Last week, State Auditor Diana DiZoglio announced her supporters had gathered enough signatures to put a question on next year’s ballot that would let her audit the legislature. The was a massive boost to her campaign promise to increase scrutiny of the legislature, her onetime
It is all but certain that the annual spending plan will be the most significant piece of legislation of the 193rd General Court of Massachusetts. When compared to Democratic trifectas in that took office in some Midwest states, that record is, at best, modest.
The Massachusetts state budget, which both legislative chambers on Beacon Hill passed Monday, was late. It passed 31 days after the last budget expired on June 30. A 10-day period for Governor Maura Healey has begun when she will review the document and issue any vetoes.
In what came as something of a surprise to some, Governor Maura Healey included $12.5 million for Western Mass rail work in her Fiscal Year 2024 budget. While not necessary for East-West rail between Boston and the 413, the money for work in Palmer and Pittsfield was a positive sign. Then the legislature began its budget process.
With Massachusetts Senate President Karen Spilka’s release of committee assignments, the upper house on Beacon Hill can now get down to legislating. Lawmaking will soon begin in earnest with full Democratic control of Beacon Hill for the first time in nearly a decade.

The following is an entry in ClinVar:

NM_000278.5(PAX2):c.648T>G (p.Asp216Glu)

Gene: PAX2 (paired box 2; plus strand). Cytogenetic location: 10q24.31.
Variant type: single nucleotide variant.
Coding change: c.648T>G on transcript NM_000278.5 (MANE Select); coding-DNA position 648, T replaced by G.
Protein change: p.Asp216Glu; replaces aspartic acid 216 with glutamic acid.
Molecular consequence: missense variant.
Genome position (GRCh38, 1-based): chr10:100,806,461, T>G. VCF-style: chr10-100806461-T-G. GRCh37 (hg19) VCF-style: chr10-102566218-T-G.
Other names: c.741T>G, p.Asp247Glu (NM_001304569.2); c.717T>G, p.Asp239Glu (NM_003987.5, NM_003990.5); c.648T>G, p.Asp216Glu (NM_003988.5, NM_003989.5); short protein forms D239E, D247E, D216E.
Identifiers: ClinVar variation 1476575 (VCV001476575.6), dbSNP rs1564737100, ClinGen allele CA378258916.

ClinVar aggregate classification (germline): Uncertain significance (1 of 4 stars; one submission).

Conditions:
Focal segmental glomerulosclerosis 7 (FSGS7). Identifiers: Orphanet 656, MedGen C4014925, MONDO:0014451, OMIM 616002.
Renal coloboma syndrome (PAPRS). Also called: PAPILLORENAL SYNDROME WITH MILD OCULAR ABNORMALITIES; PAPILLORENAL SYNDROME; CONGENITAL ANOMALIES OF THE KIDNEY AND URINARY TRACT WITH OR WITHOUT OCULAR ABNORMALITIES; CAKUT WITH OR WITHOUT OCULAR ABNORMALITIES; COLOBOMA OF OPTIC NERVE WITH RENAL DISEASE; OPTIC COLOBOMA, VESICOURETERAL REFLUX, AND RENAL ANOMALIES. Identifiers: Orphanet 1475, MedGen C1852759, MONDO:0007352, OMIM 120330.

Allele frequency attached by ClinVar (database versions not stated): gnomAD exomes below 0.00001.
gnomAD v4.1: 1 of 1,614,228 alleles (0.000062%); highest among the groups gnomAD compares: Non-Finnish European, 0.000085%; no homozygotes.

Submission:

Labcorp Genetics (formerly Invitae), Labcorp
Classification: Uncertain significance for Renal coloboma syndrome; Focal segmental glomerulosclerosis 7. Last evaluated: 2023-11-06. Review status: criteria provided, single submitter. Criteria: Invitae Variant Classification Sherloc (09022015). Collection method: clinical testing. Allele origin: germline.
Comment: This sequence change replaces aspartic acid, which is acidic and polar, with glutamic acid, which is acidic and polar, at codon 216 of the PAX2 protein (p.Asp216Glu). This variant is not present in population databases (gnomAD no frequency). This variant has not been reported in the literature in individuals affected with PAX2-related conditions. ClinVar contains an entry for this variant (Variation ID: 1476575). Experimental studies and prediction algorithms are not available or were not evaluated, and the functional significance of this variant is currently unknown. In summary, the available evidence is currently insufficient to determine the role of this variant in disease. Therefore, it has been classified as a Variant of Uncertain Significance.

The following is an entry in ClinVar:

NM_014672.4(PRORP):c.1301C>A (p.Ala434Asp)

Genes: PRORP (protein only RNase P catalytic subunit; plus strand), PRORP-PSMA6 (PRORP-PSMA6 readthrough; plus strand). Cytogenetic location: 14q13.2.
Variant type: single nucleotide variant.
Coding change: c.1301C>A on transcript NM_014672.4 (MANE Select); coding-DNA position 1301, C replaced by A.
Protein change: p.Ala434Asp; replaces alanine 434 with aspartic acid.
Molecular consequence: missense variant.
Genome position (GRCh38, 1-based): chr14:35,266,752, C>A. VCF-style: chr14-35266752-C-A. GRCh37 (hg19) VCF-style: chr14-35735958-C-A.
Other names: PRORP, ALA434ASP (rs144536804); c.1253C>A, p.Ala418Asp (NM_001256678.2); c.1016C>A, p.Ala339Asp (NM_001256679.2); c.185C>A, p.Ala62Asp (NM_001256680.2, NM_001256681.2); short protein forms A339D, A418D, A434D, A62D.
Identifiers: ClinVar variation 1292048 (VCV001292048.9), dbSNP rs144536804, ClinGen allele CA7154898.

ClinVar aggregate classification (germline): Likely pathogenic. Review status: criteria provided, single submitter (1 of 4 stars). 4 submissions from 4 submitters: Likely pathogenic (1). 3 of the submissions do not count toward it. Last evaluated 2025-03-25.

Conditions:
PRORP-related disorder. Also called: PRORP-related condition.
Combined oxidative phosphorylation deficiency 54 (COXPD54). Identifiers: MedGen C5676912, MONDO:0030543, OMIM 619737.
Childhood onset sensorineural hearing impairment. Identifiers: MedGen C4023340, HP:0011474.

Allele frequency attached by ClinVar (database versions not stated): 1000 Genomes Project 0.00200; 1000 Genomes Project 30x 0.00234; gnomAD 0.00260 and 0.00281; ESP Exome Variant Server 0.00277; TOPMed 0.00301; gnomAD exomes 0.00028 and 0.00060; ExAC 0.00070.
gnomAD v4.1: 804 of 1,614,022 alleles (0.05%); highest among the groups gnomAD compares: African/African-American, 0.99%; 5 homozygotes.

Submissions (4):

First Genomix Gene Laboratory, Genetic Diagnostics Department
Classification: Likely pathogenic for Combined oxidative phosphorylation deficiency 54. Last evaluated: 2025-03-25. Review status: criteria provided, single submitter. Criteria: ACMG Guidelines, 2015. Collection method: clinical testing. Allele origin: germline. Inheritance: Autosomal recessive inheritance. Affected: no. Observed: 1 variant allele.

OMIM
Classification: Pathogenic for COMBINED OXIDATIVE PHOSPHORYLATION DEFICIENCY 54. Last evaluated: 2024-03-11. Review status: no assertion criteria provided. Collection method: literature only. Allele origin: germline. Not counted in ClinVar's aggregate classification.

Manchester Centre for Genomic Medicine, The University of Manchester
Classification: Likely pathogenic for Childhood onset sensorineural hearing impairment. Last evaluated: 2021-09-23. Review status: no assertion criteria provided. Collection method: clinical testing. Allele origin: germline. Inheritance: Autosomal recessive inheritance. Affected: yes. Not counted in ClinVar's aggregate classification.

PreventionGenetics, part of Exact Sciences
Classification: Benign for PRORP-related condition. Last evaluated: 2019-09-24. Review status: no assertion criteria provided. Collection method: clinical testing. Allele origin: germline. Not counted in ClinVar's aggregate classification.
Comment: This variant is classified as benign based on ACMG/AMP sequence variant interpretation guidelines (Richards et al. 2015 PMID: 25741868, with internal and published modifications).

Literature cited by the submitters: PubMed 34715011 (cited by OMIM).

BOSTON—There was no outdoor swearing-in ceremony in the cold. No members received admonitions to stay away. There was a feast in the Great Hall and cake in the Senate reading room at the inaugural festivities of the 193rd General Court that formally installed the House and Senate.
Back in July, as the legislature eyed its August recess, there were signs of impending change. Senator Joe Boncore of Winthrop began telegraphing interest in a job at the Massachusetts Biotechnology Council. He made the move earlier this month. Boncore is hardly the first legislator
On the heels of a devastating Boston Globe report about Governor Charlie Baker and Health & Human Services Secretary Marylou Sudders and the Holyoke Soldiers’ Home, a legislative panel is weighing in. Like previous investigators, the Special Joint Oversight Committee on the Soldiers’ Home in Holyoke COVID-19 Outbreak lays into former Superintendent Bennett Walsh. Beyond him, the target of blame is oblique on an individual level.
In a windowless State House room on March 4th, State Senator Jo Comerford chaired a Joint Committee on Public Health hearing on COVID-19 preparedness. Diligent but never overwrought, she grilled health officials including Public Health Commissioner Monica Bharel. Unbeknownst to participants, the prior week’s Biogen
by Adam Bass Correspondent-intern State Representatives and Senators have expressed growing frustration and concern over the rollout of the vaccination program that Governor Charlie Baker’s administration has undertaken. When the Pfizer and Moderna vaccines received approval, Baker said the state could distribute these shots in